New technologies are playing an increasingly important role in our daily lives—in how we communicate, work, study or socialise. The Internet, computers, mobile phones and digital communications make instant global access. Technology is advancing rapidly and, as with the rest of society, it has had an impact on people with disabilities. There is a good deal of evidence to support the view that technology can greatly assist people with disabilities to overcome the barriers that exist within their environment. This is particularly true in providing access within education for students with disabilities. However, it is extremely important that the relationship between education, disability and technology is considered in greater depth and this requires looking at more than the individual and his/her environment. This has been central to the work of Dr Marcia Scherer, whose new book Connecting to learn: Educational and assistive technology for people with disabilities, joins her already published and highly acclaimed Living in the state of stuck: How technology impacts the lives of people with disabilities.
Scherer is a psychologist, assessment and evaluation specialist, educator and assistive technology (AT) specialist—but more uniquely, her approach recognises that AT solutions are only practicable if the person is central to the process. It is this element of Scherer’s work that makes her books invaluable to all involved within assistive technology. In Connecting to learn, she explores how, for students with disabilities—and in particular for students with visual and hearing disabilities— individual characteristics, school/home environments and technology itself can lead to isolation and a lack of ‘connectedness’ in education. This, in many instances, can lead to learning difficulties for the individual student. She expands her unique approach of the person first, based on her MPT (matching persons with technology) model, presenting a comprehensive approach to matching the right assistive technology device to the needs of each student with a disability. Research has established that the person must be satisfied that the technology ‘fits’ both themselves and their environment, if it is not to be abandoned
The book is divided into five key sections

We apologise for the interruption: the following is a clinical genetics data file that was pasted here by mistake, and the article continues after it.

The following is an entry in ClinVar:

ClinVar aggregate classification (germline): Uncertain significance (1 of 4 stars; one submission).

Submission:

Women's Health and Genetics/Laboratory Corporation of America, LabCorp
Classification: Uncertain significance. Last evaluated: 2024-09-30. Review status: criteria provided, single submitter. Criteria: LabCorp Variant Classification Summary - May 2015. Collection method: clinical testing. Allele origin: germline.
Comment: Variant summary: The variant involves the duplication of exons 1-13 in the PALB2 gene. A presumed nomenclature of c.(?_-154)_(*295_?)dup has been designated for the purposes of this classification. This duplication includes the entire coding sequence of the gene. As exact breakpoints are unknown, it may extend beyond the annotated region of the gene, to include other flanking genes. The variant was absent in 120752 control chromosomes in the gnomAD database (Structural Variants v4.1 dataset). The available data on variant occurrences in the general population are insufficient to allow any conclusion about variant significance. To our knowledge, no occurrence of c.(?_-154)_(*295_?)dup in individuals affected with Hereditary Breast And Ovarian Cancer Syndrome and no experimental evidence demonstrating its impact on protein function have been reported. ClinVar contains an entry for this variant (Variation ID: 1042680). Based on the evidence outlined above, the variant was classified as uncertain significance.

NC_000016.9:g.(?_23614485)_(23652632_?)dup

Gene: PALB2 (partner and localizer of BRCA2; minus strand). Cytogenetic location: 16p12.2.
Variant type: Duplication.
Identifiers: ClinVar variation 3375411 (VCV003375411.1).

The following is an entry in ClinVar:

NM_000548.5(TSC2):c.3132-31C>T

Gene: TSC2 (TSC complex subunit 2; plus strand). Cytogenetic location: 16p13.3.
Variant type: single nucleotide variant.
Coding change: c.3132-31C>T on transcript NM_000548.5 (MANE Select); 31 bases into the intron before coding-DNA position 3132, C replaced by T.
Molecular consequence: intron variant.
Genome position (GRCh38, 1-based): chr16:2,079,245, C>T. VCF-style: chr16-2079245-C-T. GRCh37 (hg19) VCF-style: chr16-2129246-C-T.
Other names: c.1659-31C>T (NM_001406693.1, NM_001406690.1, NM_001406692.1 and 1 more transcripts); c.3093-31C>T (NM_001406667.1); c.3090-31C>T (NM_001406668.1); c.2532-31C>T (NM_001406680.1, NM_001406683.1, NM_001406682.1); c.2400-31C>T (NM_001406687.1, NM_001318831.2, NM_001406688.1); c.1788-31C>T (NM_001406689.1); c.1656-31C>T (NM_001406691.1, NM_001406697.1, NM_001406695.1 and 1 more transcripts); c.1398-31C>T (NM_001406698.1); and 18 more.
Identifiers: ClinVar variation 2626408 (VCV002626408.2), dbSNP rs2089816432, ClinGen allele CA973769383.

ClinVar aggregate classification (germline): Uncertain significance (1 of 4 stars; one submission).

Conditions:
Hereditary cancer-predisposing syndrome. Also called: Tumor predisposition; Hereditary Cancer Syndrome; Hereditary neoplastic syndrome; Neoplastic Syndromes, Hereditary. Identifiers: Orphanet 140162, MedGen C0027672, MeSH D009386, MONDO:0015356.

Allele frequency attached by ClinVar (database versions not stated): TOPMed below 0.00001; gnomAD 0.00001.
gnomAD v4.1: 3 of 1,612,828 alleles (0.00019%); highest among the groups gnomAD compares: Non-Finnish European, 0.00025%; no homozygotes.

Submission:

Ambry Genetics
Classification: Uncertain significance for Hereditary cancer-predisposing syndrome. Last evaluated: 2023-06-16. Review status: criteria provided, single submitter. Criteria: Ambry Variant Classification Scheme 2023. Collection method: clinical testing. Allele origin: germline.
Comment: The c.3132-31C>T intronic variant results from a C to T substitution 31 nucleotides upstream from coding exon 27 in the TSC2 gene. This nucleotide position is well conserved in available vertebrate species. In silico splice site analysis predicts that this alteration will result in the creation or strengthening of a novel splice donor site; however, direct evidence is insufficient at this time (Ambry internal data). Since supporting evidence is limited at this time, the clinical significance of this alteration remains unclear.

- Learner characteristics and preferences
- Environments for learning
- Technology for access to information and instructional delivery
- Matching learners with the most appropriate technology and strategies for their use
- Connecting to learn.
This final section is of particular relevance to Irish education and legislation. Scherer writes about the ‘statement of need’ and makes particular reference to good practice within Irish services. Connecting to learn provides a step-by-step model for assessing and evaluating the needs of individual students and finding the right assistive technology, particularly, but not only, within an educational setting. It is a practical book with information on the prevalence of vision and hearing loss, outlining the implications for students. Scherer describes desirable and less desirable effects of educational technologies, outlining individual learner preferences and needs. Quotes throughout the book from students and teachers covering the various technologies they use in their schools and daily life give the many empirical and practical points a human dimension. The book offers a wealth of practical advice on the selection of educational assistive technology. Although written in the context of the provision of technology in educational and other settings within America, Scherer’s advice also provides a wealth of information and possibilities for school principals, policy makers, teachers, health professionals, parents and (not least) students with disabilities within an Irish context.